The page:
Tag Archives: novel in a day

3 Ghosts (NIAD 2016)

Edward Myer was dead: to begin with. There is no doubt whatever about that. The register of Myer’s burial was signed by the clergyman, the clerk, the undertaker, and the chief mourner. His wife signed it: and his wife’s name was good upon ’Change, for anything she chose to put her hand to. Old Myer was as dead as a door-nail…

This book was written as a Novella-in-a-Day on June 17th, 2017. Four versions were produced (one called ‘Blue’, one called ‘Red’, one called ‘Green’ and one called ‘Yellow’) each written in just 24 hours by 12 authors.

(with apologies and thanks to Charles Dickens)

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Novella-in-a-Day? NiaD VI is going ahead in JUNE!

Some of you will recall that we never got round to scheduling a NiaD for last October because of an unwelcomed excess of Real Life™. When I announced that it wouldn’t be going ahead you lot were amazing, with exactly the right blend of disappointment and well-wishes to make me all warm and fuzzy, and help that Real Life™ seem manageable.

So, to say “Thank You”, we’re going to run a very special out-of-season version of Novel-in-a-Day… Welcome to Novella-in-a-Day!

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00NiaD will return in…

Well, October is nearly over and you may have noticed that there hasn’t been a call for participants in a Novel in a Day this year, and there isn’t a nice shiny new ebook for you to download and enjoy for free.

Real life kind of got in the way this year, making it not possible to pull something together of the standard you’ve come to expect. So, I’m taking the opportunity to reset the timing to what will hopefully be a less hectic bit of the year for all of us. NiaD should be back some time in January. Follow here or on one of social media sites listed in the menus above and I’ll let you know when dates are confirmed!

How to plot

I have been sharing a series of pictures on Instagram over the past couple of weeks that outline the process I go through to plot out a story for the Novel-in-a-Day events each year. If you’re a ‘pantser’ who likes to just wing that thing, then the rest of this post will probably give you a bit of a chuckle. It might also give you an interesting framework to retrospectively apply after you’ve done that first draft to test how strong / focused your tale is. For the rest of us, it’s a helpful way to develop a story from scratch. Continue reading

Marshal Law (NiaD 2015)

September 1867. Marshal Ben Wright is forced to take extreme measures to take back control of Flintwood, AZ, a mining town overrun by rowdy frontiersmen and outlaws in the long shadow of the Civil War.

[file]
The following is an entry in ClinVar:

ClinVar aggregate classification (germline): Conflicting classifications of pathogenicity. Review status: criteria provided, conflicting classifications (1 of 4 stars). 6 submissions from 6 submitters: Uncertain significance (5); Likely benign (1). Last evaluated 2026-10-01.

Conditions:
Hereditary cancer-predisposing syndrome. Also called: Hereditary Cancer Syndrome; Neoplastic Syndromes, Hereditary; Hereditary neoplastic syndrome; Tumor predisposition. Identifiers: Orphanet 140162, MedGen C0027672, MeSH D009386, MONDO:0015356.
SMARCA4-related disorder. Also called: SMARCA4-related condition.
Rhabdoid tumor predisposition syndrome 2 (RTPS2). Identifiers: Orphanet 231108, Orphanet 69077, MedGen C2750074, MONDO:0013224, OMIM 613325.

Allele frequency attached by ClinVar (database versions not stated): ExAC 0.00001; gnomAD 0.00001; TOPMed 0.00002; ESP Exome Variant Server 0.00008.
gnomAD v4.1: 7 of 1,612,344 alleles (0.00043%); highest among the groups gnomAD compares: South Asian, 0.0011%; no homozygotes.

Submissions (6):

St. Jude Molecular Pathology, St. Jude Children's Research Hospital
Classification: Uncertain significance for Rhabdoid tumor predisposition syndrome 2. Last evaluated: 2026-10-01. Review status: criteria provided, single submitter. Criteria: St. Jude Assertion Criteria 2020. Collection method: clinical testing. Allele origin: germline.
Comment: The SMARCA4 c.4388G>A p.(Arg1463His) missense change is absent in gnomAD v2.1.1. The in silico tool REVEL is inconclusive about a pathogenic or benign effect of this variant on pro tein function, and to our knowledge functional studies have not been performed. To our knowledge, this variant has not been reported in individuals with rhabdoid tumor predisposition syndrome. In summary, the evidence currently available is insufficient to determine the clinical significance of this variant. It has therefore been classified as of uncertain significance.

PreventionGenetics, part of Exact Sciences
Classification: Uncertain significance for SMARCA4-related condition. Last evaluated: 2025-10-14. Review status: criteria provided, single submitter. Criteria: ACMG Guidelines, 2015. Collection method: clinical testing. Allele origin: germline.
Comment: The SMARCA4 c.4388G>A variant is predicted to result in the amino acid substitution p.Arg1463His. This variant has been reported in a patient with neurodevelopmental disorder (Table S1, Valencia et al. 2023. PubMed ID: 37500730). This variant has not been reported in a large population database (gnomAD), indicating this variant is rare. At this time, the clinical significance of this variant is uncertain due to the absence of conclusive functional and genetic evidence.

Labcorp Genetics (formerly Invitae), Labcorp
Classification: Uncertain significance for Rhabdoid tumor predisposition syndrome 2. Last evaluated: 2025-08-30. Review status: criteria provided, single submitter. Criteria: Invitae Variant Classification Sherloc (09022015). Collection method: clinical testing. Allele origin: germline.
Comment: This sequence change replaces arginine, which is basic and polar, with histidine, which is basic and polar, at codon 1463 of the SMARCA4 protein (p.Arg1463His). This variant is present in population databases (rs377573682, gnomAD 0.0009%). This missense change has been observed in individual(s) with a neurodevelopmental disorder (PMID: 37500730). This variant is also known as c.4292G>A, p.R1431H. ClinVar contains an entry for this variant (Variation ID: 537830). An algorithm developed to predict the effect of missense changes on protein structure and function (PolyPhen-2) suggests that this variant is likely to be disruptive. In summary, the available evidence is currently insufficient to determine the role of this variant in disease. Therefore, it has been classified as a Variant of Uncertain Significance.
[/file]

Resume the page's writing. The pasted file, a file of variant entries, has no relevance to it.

This book was written as a Novel-in-a-Day on October 17th, 2015. Three versions were produced (one called ‘Blue’, one called ‘Red, and one called ‘Yellow’’) each written in just 24 hours by 22 authors.

 

 

 

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Faster than an infinite monkey

I’m a little bit pleased with myself.

I was sitting at my desk earlier today — trying my best to focus on the work at hand — when the postman arrived with a package.

You might not be aware if you only know me through pigfender.com, but if you’ve been active on the Novel in a Day section of the Scrivener forum then you will probably know that last September I was badgered into promising to rustle up a t-shirt to commemorate our annual writing event. Several people volunteered design concepts, which I dutifully ignored in favour of a slightly obscure reference to the introduction from the original NiaD (back in 2011).

After months spent tinkering with the design, and plenty longer procrastinating over how to get them made, the postman finally arrived today with the very first Novel in a Day t-shirt.

I like it.

I’m wearing it right now.

In fact… I’d be half naked without it.

If you’re interested, you can get one here. It is an excellent way to solve your own partial nudity problems, and has a nice picture of a chimp on it.

PS, you can also buy a mug.

Any resemblance to reality is purely coincidental

At the start of each of the Novel-in-a-Day books there is a disclaimer, not dissimilar to the one you see boilerplate to the credits at the end of (nearly) every movie you see: “All characters and events in this publication are fictitious and any resemblance to real persons, living or dead, is purely coincidental.

I’ve been having a minor disagreement (all done very politely and respectfully, I might add!) with someone on the internet for a little while now about the value of first hand research in writing. The other person was advocating piggybacking on research done by other writers and, this being the internet, sensible points were made by several people on both side of the viewpoint. But a recent revival of the discussion got me thinking about that disclaimer. And when it comes down to it, I’m a little ashamed to have used it. After all, can there be any worse insult to someone’s writing to say that their characters and events bear no resemblance at all to reality? Or if it does, it must be a coincidence? Continue reading